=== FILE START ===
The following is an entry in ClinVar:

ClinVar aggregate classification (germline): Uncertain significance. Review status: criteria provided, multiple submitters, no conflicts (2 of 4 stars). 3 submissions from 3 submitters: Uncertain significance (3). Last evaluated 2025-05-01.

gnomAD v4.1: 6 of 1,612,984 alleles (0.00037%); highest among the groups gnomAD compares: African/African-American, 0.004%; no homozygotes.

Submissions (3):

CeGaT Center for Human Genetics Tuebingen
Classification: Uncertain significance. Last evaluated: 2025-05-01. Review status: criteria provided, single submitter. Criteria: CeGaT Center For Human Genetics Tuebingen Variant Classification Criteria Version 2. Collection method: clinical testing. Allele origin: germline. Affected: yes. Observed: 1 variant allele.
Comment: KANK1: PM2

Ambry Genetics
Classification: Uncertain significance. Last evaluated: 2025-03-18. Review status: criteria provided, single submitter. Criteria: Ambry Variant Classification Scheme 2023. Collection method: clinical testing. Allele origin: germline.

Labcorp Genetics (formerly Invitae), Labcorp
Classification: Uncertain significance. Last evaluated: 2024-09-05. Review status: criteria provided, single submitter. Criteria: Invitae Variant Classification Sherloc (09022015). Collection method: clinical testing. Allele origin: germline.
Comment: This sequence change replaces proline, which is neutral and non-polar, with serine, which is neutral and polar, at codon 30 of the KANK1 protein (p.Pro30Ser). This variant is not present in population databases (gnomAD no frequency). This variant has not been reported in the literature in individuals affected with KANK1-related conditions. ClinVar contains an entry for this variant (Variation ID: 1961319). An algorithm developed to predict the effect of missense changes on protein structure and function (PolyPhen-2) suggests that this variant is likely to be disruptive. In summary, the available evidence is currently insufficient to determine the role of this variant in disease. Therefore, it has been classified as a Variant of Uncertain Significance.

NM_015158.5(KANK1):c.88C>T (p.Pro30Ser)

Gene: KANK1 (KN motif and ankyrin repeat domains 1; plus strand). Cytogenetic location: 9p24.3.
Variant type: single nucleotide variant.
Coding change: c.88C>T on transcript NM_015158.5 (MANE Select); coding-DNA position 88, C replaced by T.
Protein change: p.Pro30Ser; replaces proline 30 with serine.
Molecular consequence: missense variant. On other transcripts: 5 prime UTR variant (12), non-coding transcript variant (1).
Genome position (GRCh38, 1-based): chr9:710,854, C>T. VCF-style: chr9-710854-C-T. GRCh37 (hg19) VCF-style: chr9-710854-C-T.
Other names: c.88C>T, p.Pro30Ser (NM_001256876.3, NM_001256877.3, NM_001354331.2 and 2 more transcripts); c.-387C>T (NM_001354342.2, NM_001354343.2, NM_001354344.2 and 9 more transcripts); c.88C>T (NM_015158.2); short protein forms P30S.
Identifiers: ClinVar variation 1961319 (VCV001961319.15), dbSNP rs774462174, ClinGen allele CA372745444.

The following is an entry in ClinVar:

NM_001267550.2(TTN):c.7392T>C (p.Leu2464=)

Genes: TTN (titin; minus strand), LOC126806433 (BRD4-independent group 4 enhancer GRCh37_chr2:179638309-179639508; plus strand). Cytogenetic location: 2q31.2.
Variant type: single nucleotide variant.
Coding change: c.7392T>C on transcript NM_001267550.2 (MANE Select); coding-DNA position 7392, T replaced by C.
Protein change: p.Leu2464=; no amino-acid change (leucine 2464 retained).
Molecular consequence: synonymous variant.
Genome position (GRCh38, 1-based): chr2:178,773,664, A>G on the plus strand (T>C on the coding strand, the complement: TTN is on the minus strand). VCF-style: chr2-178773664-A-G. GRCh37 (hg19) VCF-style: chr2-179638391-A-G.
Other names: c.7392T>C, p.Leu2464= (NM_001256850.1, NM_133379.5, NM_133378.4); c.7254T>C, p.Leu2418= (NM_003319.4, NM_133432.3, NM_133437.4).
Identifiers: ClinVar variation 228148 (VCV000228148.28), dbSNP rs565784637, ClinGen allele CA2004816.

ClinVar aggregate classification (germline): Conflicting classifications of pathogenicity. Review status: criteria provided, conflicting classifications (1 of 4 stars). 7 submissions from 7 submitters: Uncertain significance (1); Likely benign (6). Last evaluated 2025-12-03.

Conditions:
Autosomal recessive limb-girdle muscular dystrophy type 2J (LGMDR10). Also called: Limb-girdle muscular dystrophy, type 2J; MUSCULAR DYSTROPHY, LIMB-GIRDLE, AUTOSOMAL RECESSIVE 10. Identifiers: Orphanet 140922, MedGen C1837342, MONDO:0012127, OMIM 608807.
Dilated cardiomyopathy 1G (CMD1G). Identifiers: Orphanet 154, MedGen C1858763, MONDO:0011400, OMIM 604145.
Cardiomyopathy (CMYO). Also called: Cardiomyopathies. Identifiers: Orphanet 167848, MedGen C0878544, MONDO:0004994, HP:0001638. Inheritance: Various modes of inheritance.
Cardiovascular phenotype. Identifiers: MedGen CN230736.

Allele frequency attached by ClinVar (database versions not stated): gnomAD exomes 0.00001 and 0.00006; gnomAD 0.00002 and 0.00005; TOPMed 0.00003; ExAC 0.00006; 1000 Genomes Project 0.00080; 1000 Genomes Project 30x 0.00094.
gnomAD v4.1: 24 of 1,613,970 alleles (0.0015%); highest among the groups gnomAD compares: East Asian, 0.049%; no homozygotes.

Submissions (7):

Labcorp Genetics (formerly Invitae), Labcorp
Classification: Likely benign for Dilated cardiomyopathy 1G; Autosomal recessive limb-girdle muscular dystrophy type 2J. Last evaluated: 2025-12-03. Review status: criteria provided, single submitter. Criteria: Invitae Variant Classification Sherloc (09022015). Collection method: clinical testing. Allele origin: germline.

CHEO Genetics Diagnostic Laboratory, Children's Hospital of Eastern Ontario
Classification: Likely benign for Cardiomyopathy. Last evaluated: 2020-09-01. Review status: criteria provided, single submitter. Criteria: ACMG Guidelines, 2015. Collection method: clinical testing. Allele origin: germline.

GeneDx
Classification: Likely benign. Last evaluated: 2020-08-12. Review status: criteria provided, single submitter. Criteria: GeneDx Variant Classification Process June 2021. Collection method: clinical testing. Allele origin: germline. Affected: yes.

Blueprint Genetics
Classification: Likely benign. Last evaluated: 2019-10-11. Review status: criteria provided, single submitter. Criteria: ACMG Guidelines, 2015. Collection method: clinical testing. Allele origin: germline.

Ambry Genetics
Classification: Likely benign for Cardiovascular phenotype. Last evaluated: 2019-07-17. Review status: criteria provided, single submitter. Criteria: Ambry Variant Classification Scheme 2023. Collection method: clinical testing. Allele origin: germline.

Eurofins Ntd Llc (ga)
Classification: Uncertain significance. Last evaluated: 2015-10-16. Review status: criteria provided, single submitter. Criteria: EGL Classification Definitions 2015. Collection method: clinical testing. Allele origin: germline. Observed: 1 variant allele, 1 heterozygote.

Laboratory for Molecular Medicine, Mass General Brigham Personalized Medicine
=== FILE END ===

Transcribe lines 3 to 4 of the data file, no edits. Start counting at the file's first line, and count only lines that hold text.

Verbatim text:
gnomAD v4.1: 6 of 1,612,984 alleles (0.00037%); highest among the groups gnomAD compares: African/African-American, 0.004%; no homozygotes.

Submissions (3):